President Paul Kagame believes adequate mathematics and science proficiency is a prerequisite for a nation to attain high-income status.
He was speaking at the on-going Next Einstein Forum summit in Kigali earlier on Monday morning.
President Kagame said that human progress is grounded in the mastery of science and mathematics.
And thus, “When researchers and commercial enterprises apply those capabilities to practical problems, they discover innovations that save lives and transform economies.”
He said that knowledge economies are prosperous economies more than ever before, because of “adequate math and science proficiency.”
This, he explained, “is a prerequisite for a nation to attain high-income status, and the gains in health and well-being that go along with it.”
For too long, Kgame added, “Africa has allowed itself to be left behind. But that is starting to change, as we see in the important work on display at this forum.
But as Africa catches up to the rest of the world, the continent cannot afford to leave women and girls out of the equation. “The gender gap in science is a global phenomenon, but that is no reason to accept it as inevitable.”
Meanwhile, the three-day event brings together over 1000 participants from the world of science and technology, to unveil breakthroughs in science, respond to existing challenges and look to the future.
The 2018 NEF global gathering will be marked by an award ceremony, where NEF fellows will be recognised for outstanding work as Africa’s young best scientists and technologists.
Below is Kagame’s full speech
It is my pleasure to give you a very warm welcome to Kigali.
Rwanda is very happy to serve as host of this year’s Next Einstein Forum, as well as the headquarters of the African Institute for Mathematical Sciences.
I congratulate the organisers for the exceptionally high quality of the panels and discussions on the agenda in the coming days. We are clearly going to learn a lot.
I wish to add at the outset that, had it not been for the coincidence that we had an Extraordinary African Union Summit in the same week as we have this very important Forum, we would have had many more Heads of State here with you, than just myself.
They had expressed their wish to be part of this Forum with you, but you understand that it is too much to ask the Heads of State to crisscross the continent twice to come to Kigali, just in one week. So they asked me to extend their apologies that they could not make it.
I also take this opportunity to commend the partners and the sponsors who have made this event possible, as I said at the beginning, Johnson and Johnson, and the Robert Bosch Foundation.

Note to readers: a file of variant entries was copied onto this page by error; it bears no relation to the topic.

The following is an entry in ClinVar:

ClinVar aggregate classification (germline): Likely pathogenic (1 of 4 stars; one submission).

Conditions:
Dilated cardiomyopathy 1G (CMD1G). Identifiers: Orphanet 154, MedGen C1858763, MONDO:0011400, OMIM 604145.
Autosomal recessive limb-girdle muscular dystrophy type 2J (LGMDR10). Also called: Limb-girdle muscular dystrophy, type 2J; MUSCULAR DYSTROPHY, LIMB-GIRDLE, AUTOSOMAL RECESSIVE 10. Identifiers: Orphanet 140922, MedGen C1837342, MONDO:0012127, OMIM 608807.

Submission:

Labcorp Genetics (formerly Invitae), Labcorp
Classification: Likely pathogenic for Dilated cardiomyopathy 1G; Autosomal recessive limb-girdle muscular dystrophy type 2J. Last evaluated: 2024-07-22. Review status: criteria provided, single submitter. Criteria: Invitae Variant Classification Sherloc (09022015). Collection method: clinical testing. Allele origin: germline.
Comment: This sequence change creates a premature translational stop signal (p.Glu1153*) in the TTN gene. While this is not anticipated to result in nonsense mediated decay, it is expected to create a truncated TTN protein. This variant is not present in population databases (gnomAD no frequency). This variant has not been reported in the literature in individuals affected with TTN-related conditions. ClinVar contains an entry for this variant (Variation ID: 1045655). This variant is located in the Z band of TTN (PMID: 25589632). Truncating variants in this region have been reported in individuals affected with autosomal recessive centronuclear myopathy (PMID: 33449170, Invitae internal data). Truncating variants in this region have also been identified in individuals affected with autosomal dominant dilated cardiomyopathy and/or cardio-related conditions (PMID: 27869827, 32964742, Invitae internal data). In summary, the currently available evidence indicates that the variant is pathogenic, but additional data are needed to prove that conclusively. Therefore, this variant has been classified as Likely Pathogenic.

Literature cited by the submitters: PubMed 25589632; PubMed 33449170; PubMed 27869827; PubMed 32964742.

Our joint commitment to promoting achievement in mathematics and science reflects their importance for all of Africa.
Human progress, after all, is grounded in the mastery of science and mathematics. When researchers and commercial enterprises apply those capabilities to practical problems, they discover innovations that save lives and transform economies.
Knowledge economies are prosperous economies. Today, more than ever before, adequate math and science proficiency is a prerequisite for a nation to attain high-income status, and the gains in health and well-being that go along with it.
For too long, Africa has allowed itself to be left behind. But that is starting to change, as we see in the important work on display at this forum.
But as Africa catches up to the rest of the world, we cannot afford to leave our women and girls out of the equation. The gender gap in science is a global phenomenon, but that is no reason to accept it as inevitable.
Whatever the causes may be, we have to dedicate ourselves to closing the gap, because opportunity will never be equal without equal access to knowledge.
It is not just about filling heads with information and performing well on exams. The purpose is to apply that knowledge to solve the problems facing our continent and our world. That requires an innovation ecosystem in which government, business, and educational institutions all reinforce each other.
There are many representatives from industry here, both among speakers and sponsors, and this is critically important. We need to build on the good initiatives underway to create more productive linkages with the African research and innovation community, both in universities and start-up firms.
Too often, it is just assumed that technical expertise is unavailable in Africa. Governments are as guilty as big companies in this regard. We keep going back to the same external suppliers for solutions, without making every effort to procure the services here. It doesn’t make sense.
Let’s use the resources we have to give these talented African specialists the chance to grow and compete professionally.
There may be some extra costs in the short term. But doing so will not only build our institutions, but increase our capacity for international collaboration as well.
Scientific research is fundamentally about cooperation across borders. Its global character accelerates the process of discovery and multiplies the benefits.
We do not aim to create an autonomous African science that operates in isolation. That would defeat the purpose. We are working to fully connect Africa to the global networks that have been so productive.
This builds on the positive mood on our continent about the prospects for practical pan-African collaboration. Despite the challenges we still face, there is clear evidence of forward movement, and a sense that the moment is ours to seize.
We have what it takes to do so, not least because of the growing ranks of smart and creative young people who are the foundation of Africa’s future.
The future we want is as bright as we want it to be.
May I, on this note, wish you a successful event, and thank you very much for being here, and for your kind attention.